¶ 20 In Palmer, the State charged defendant with unlawful use of weapons (UUW) and alleged he had committed that offense within five years of his release from the penitentiary for the felony offense of murder. Ill. Rev. Stat. 1981, ch. 38, ¶ 24-1(a)(10), (b). However, the court barred the State from introducing evidence of the defendant's prior conviction at trial on the ground such evidence would prejudice the defendant. Palmer, 104 Ill. 2d at 342, 472 N.E.2d at 796. Ultimately, the matter reached the supreme court, which concluded for the State to secure a felony conviction for UUW, it needed to prove the defendant's prior conviction. Otherwise, the offense remained a misdemeanor. Palmer, 104 Ill. 2d at 343-44, 472 N.E.2d at 797.

¶ 21 However, subsequent to Palmer and similar decisions, the legislature enacted Public Act 86-964 (Pub. Act 86-964, § 1, eff. July 1, 1990 (1989 Ill. Laws 6509, 6510)) adding paragraph (c) to section 111-3 of the Criminal Procedure Code. That section provides, to obtain an enhanced sentence based upon a prior conviction, the charging instrument must inform the defendant of the prior conviction and its intent to seek an enhanced sentence based upon that conviction. As stated earlier, it contains an important proviso rendering the decision in Palmer no longer applicable here: "However, the fact of such prior conviction and the State's intention to seek an enhanced sentence are not elements of the offense and may not be disclosed to the jury during trial unless otherwise permitted." 725 ILCS 5/111-3(c) (West 2008).

¶ 22 The supreme court in People v. Lucas, 231 Ill. 2d 169, 897 N.E.2d 778 (2008), stated:

"Section 111-3(c) applies where the State seeks an enhanced sentence due to a prior conviction. 'Enhanced sentence' means a sentence that is increased by a prior conviction from one classification of offense to another higher classification of offense. 725 ILCS 5/111-3(c) (West 2004). Section 111-3(c) prohibits the use at trial of the fact of the prior conviction or the State's intent to seek an enhanced sentence. They are not elements of the offense and may not be disclosed to the jury. The existence of the prior conviction is used after a defendant's conviction to increase the classification of the crime at sentencing." Lucas, 231 Ill. 2d at 181, 897 N.E.2d at 785.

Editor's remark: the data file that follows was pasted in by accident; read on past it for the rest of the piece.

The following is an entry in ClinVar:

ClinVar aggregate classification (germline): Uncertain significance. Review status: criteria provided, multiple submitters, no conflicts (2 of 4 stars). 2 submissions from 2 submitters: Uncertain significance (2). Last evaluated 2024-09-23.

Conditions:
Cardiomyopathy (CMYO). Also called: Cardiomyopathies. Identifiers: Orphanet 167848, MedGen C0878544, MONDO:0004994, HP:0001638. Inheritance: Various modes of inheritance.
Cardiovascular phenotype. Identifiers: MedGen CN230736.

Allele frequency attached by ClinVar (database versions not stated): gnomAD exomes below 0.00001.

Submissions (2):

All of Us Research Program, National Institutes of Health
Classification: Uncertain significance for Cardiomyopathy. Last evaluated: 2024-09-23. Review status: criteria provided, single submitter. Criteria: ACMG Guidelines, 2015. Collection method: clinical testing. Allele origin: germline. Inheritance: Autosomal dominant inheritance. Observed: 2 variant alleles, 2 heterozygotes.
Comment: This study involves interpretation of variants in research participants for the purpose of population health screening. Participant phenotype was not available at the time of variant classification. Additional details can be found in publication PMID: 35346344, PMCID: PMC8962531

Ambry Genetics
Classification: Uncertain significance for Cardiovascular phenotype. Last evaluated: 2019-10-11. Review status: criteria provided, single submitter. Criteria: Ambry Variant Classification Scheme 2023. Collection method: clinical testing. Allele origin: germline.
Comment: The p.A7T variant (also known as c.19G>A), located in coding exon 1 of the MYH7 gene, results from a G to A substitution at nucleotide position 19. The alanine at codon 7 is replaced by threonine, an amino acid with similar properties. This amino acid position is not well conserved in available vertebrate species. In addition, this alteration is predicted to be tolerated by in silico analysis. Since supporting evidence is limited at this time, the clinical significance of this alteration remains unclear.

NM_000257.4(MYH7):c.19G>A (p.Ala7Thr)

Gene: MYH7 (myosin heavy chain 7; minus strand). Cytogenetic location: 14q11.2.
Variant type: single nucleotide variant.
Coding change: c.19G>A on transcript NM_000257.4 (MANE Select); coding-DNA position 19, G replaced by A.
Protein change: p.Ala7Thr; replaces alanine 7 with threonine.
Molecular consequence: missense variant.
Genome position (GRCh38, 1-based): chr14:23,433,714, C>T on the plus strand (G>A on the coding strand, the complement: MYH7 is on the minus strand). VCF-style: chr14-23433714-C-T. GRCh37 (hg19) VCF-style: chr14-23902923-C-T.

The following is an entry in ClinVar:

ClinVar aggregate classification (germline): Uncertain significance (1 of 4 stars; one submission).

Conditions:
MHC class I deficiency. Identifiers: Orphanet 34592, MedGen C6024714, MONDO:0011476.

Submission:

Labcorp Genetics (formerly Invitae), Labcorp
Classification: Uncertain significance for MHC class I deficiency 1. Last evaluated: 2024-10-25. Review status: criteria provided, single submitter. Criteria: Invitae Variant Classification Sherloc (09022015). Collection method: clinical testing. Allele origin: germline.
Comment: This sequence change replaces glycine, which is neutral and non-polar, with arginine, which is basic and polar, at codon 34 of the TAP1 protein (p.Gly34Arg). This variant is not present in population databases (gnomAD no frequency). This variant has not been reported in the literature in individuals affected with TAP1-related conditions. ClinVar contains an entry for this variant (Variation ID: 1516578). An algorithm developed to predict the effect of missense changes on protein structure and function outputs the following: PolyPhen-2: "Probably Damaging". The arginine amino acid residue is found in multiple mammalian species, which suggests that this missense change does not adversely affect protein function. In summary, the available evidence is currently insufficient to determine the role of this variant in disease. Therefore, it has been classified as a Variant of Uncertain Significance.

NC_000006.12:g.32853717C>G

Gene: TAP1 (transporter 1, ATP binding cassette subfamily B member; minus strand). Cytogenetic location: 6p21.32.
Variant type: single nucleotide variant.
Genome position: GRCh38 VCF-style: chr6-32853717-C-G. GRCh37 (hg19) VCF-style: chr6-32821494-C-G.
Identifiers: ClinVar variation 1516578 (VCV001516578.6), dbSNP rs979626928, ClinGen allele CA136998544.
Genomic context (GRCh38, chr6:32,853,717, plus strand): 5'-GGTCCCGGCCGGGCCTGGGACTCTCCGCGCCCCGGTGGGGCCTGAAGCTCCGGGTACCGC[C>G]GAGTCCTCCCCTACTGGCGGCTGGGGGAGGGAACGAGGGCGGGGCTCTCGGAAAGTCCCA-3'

¶ 23 As for defendant's argument the supreme court's ruling in Lucas, 231 Ill. 2d at 183, 897 N.E.2d at 786, established "that a misdemeanor offense which is enhanced to a felony for sentencing purposes is not itself a felony conviction," we find defendant's interpretation of Lucas is erroneous. The due-process violation in Lucas, 231 Ill. 2d at 181-82, 897 N.E.2d at 785-86, stemmed from the conflict which exists between the armed-violence statute and section 111-3(c) of the Criminal Procedure Code. In Lucas, 231 Ill. 2d at 183, 897 N.E.2d at 786, the court found the State could not use an enhanced misdemeanor as the predicate felony offense for an armed-violence charge without introducing evidence of the prior conviction which served to enhance the original misdemeanor charge to a felony. In other words, the State had to prove in Lucas that defendant had committed a felony and, while committing the felony, he was armed with a dangerous weapon. The State only proved defendant committed a misdemeanor offense, and thus the armed violence conviction had to be vacated.

¶ 24 B. Sufficiency of the State's Evidence

¶ 25 Defendant next argues the State failed to convict him of "violation of an order of protection-subsequent offense felony" because the crime, as charged, required the State to prove this was a subsequent-offense felony to the jury as an element of the crime.

¶ 26 A defendant violates an order of protection when he or she commits an act prohibited by an order of protection and he or she had notice of the order. 720 ILCS 5/12-30(a)(1) (West 2008). A conviction for violating an order of protection is a Class 4 felony if the defendant has previously been convicted of, inter alia, unlawful restraint. 720 ILCS 5/12-30(d) (West 2008). Section 111-3(c) of the Criminal Procedure Code (725 ILCS 5/111-3(c) (West 2008)) specifically prohibits the State from introducing proof of a prior conviction to the jury and states the fact of such a prior conviction is not an element of the crime charged. We conclude the State was not required to prove the fact of defendant's prior conviction for unlawful restraint to the jury.

¶ 27 III. CONCLUSION

¶ 28 For the foregoing reasons, we affirm the trial court's judgment. As part of our judgment, we award the State its $50 statutory assessment against defendant as costs of this appeal.

¶ 29 Affirmed.

20120307